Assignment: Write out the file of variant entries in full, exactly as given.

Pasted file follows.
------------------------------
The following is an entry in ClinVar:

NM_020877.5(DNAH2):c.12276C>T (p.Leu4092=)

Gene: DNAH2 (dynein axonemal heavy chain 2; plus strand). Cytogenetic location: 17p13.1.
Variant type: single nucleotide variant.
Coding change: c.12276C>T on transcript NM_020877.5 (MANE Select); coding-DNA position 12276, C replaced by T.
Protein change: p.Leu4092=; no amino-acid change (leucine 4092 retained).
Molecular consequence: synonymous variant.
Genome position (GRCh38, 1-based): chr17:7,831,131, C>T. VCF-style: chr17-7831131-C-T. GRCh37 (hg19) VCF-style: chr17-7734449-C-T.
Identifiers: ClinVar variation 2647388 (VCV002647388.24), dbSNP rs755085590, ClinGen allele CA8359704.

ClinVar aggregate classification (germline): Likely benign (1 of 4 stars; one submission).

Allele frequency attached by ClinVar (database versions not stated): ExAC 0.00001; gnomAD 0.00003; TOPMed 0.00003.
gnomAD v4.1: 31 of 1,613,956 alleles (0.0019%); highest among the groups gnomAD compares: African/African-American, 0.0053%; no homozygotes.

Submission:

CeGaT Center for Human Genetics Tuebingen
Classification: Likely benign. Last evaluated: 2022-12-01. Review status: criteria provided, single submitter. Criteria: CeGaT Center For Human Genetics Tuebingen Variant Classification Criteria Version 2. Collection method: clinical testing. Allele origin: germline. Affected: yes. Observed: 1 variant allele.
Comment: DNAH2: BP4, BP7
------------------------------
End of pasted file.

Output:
The following is an entry in ClinVar:

NM_020877.5(DNAH2):c.12276C>T (p.Leu4092=)

Gene: DNAH2 (dynein axonemal heavy chain 2; plus strand). Cytogenetic location: 17p13.1.
Variant type: single nucleotide variant.
Coding change: c.12276C>T on transcript NM_020877.5 (MANE Select); coding-DNA position 12276, C replaced by T.
Protein change: p.Leu4092=; no amino-acid change (leucine 4092 retained).
Molecular consequence: synonymous variant.
Genome position (GRCh38, 1-based): chr17:7,831,131, C>T. VCF-style: chr17-7831131-C-T. GRCh37 (hg19) VCF-style: chr17-7734449-C-T.
Identifiers: ClinVar variation 2647388 (VCV002647388.24), dbSNP rs755085590, ClinGen allele CA8359704.

ClinVar aggregate classification (germline): Likely benign (1 of 4 stars; one submission).

Allele frequency attached by ClinVar (database versions not stated): ExAC 0.00001; gnomAD 0.00003; TOPMed 0.00003.
gnomAD v4.1: 31 of 1,613,956 alleles (0.0019%); highest among the groups gnomAD compares: African/African-American, 0.0053%; no homozygotes.

Submission:

CeGaT Center for Human Genetics Tuebingen
Classification: Likely benign. Last evaluated: 2022-12-01. Review status: criteria provided, single submitter. Criteria: CeGaT Center For Human Genetics Tuebingen Variant Classification Criteria Version 2. Collection method: clinical testing. Allele origin: germline. Affected: yes. Observed: 1 variant allele.
Comment: DNAH2: BP4, BP7